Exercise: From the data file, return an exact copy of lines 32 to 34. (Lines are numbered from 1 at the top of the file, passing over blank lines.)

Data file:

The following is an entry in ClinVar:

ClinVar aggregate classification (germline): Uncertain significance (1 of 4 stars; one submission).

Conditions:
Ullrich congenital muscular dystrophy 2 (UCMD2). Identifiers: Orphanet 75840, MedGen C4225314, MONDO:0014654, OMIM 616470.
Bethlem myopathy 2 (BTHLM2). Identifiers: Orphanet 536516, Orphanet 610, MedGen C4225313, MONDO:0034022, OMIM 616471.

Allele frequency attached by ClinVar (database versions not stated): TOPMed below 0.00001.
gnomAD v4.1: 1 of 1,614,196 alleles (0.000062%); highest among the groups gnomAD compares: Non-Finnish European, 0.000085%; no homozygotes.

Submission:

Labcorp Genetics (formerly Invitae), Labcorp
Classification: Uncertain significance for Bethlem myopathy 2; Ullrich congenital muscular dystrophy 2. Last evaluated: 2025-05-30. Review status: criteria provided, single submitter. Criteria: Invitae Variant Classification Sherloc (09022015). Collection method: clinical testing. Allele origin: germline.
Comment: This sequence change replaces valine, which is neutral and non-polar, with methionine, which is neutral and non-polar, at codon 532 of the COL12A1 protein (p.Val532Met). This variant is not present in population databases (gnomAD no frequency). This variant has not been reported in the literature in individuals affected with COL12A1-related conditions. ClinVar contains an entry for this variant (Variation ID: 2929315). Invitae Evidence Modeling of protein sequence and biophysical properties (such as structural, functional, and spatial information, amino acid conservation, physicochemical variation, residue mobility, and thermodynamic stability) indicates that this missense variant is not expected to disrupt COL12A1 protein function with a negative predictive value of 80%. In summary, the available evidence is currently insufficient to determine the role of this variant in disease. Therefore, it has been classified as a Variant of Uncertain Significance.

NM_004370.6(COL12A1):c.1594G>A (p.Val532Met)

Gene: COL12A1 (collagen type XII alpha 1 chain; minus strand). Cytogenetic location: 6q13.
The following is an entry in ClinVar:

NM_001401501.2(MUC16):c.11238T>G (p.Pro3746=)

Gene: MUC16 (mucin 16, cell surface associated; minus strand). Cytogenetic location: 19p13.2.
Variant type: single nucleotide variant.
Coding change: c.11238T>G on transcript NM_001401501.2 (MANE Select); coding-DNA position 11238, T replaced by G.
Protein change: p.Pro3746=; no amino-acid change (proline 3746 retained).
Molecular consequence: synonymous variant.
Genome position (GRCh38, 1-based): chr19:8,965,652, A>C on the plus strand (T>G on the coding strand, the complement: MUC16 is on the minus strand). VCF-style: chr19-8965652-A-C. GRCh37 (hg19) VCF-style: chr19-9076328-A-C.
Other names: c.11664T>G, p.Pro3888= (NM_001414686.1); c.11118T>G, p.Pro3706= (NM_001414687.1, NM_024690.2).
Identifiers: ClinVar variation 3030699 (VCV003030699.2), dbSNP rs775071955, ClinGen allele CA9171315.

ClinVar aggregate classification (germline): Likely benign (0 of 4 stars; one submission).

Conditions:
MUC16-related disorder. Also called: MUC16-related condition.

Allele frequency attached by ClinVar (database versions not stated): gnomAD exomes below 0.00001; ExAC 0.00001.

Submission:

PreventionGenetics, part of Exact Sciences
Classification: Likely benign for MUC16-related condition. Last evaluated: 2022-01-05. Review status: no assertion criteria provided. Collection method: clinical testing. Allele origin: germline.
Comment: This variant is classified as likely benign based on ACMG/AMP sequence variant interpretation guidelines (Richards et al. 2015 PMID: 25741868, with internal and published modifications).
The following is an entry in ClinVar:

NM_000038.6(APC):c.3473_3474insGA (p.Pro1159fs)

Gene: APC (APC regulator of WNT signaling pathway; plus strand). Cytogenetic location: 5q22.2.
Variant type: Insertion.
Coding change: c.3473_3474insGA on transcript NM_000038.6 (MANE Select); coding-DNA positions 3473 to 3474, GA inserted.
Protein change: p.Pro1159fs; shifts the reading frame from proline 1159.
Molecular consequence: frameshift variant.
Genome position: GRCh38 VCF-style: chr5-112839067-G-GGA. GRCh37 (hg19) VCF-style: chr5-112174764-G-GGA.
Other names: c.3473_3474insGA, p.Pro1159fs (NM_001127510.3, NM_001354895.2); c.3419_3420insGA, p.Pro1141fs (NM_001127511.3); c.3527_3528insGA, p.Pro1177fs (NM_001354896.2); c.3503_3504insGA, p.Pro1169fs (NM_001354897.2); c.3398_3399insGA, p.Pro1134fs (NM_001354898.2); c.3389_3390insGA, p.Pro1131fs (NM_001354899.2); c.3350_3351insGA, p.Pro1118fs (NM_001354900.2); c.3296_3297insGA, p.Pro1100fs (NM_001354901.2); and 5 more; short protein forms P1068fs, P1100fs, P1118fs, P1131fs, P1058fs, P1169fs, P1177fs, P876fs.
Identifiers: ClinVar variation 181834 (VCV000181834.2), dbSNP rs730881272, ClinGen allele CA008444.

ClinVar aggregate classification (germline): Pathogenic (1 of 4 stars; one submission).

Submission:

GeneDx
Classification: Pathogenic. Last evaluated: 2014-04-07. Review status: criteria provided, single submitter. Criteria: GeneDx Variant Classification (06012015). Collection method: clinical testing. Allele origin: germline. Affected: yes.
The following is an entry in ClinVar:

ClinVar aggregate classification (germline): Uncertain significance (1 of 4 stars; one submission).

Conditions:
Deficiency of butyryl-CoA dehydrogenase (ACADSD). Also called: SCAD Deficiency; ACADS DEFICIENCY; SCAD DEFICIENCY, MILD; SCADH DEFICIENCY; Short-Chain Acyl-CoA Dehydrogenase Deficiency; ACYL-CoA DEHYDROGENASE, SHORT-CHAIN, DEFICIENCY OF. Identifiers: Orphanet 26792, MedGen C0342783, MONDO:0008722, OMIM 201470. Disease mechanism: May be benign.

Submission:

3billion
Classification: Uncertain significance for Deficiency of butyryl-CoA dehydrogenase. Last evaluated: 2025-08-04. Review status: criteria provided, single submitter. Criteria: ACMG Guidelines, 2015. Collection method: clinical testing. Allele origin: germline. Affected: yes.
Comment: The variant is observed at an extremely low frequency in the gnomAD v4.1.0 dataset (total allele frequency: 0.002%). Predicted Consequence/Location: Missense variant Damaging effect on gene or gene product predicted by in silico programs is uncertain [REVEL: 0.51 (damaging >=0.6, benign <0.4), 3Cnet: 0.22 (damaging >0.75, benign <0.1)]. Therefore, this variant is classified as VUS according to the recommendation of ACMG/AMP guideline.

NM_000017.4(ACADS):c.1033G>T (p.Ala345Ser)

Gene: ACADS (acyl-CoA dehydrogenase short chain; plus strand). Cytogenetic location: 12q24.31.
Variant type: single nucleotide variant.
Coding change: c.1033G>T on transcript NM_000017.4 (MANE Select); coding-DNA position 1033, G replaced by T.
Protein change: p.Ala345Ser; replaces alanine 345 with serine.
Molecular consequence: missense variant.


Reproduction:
The following is an entry in ClinVar:

NM_000038.6(APC):c.3473_3474insGA (p.Pro1159fs)

Gene: APC (APC regulator of WNT signaling pathway; plus strand). Cytogenetic location: 5q22.2.